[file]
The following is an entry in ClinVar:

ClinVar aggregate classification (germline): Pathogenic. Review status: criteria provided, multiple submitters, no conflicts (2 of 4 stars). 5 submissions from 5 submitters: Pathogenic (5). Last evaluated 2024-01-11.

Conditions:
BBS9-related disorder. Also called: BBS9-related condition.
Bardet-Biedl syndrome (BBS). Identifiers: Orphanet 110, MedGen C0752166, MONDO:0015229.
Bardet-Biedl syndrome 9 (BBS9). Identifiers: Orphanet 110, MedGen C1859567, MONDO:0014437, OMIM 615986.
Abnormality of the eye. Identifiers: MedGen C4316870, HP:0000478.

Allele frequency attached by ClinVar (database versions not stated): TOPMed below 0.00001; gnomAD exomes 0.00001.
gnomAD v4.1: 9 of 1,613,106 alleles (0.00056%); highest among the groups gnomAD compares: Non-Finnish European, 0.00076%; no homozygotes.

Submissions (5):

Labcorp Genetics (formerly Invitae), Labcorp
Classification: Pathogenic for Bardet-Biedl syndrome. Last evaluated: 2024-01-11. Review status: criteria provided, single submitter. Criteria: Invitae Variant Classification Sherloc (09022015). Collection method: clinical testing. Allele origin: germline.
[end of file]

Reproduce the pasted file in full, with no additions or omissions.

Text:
The following is an entry in ClinVar:

ClinVar aggregate classification (germline): Pathogenic. Review status: criteria provided, multiple submitters, no conflicts (2 of 4 stars). 5 submissions from 5 submitters: Pathogenic (5). Last evaluated 2024-01-11.

Conditions:
BBS9-related disorder. Also called: BBS9-related condition.
Bardet-Biedl syndrome (BBS). Identifiers: Orphanet 110, MedGen C0752166, MONDO:0015229.
Bardet-Biedl syndrome 9 (BBS9). Identifiers: Orphanet 110, MedGen C1859567, MONDO:0014437, OMIM 615986.
Abnormality of the eye. Identifiers: MedGen C4316870, HP:0000478.

Allele frequency attached by ClinVar (database versions not stated): TOPMed below 0.00001; gnomAD exomes 0.00001.
gnomAD v4.1: 9 of 1,613,106 alleles (0.00056%); highest among the groups gnomAD compares: Non-Finnish European, 0.00076%; no homozygotes.

Submissions (5):

Labcorp Genetics (formerly Invitae), Labcorp
Classification: Pathogenic for Bardet-Biedl syndrome. Last evaluated: 2024-01-11. Review status: criteria provided, single submitter. Criteria: Invitae Variant Classification Sherloc (09022015). Collection method: clinical testing. Allele origin: germline.